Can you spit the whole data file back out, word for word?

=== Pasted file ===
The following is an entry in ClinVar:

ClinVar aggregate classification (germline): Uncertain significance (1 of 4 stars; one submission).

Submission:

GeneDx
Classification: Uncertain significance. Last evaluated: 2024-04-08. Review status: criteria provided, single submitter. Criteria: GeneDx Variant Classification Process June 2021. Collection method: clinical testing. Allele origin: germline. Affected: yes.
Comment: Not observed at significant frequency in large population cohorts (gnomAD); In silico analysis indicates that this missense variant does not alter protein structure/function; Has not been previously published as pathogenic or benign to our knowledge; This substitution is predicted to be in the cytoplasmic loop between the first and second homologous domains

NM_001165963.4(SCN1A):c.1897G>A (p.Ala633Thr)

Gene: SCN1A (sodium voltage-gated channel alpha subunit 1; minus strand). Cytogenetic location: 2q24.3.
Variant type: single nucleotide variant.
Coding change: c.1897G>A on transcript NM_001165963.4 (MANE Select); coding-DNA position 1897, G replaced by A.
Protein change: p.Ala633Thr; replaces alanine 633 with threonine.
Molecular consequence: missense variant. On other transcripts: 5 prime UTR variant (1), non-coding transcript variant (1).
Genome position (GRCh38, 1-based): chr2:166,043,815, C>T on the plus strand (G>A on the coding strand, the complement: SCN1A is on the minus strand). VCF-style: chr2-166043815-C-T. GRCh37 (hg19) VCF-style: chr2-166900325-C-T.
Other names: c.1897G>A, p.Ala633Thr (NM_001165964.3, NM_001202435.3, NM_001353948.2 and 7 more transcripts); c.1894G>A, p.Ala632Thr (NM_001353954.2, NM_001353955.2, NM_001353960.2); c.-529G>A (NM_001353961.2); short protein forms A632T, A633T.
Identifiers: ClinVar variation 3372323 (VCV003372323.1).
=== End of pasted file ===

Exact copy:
The following is an entry in ClinVar:

ClinVar aggregate classification (germline): Uncertain significance (1 of 4 stars; one submission).

Submission:

GeneDx
Classification: Uncertain significance. Last evaluated: 2024-04-08. Review status: criteria provided, single submitter. Criteria: GeneDx Variant Classification Process June 2021. Collection method: clinical testing. Allele origin: germline. Affected: yes.
Comment: Not observed at significant frequency in large population cohorts (gnomAD); In silico analysis indicates that this missense variant does not alter protein structure/function; Has not been previously published as pathogenic or benign to our knowledge; This substitution is predicted to be in the cytoplasmic loop between the first and second homologous domains

NM_001165963.4(SCN1A):c.1897G>A (p.Ala633Thr)

Gene: SCN1A (sodium voltage-gated channel alpha subunit 1; minus strand). Cytogenetic location: 2q24.3.
Variant type: single nucleotide variant.
Coding change: c.1897G>A on transcript NM_001165963.4 (MANE Select); coding-DNA position 1897, G replaced by A.
Protein change: p.Ala633Thr; replaces alanine 633 with threonine.
Molecular consequence: missense variant. On other transcripts: 5 prime UTR variant (1), non-coding transcript variant (1).
Genome position (GRCh38, 1-based): chr2:166,043,815, C>T on the plus strand (G>A on the coding strand, the complement: SCN1A is on the minus strand). VCF-style: chr2-166043815-C-T. GRCh37 (hg19) VCF-style: chr2-166900325-C-T.
Other names: c.1897G>A, p.Ala633Thr (NM_001165964.3, NM_001202435.3, NM_001353948.2 and 7 more transcripts); c.1894G>A, p.Ala632Thr (NM_001353954.2, NM_001353955.2, NM_001353960.2); c.-529G>A (NM_001353961.2); short protein forms A632T, A633T.
Identifiers: ClinVar variation 3372323 (VCV003372323.1).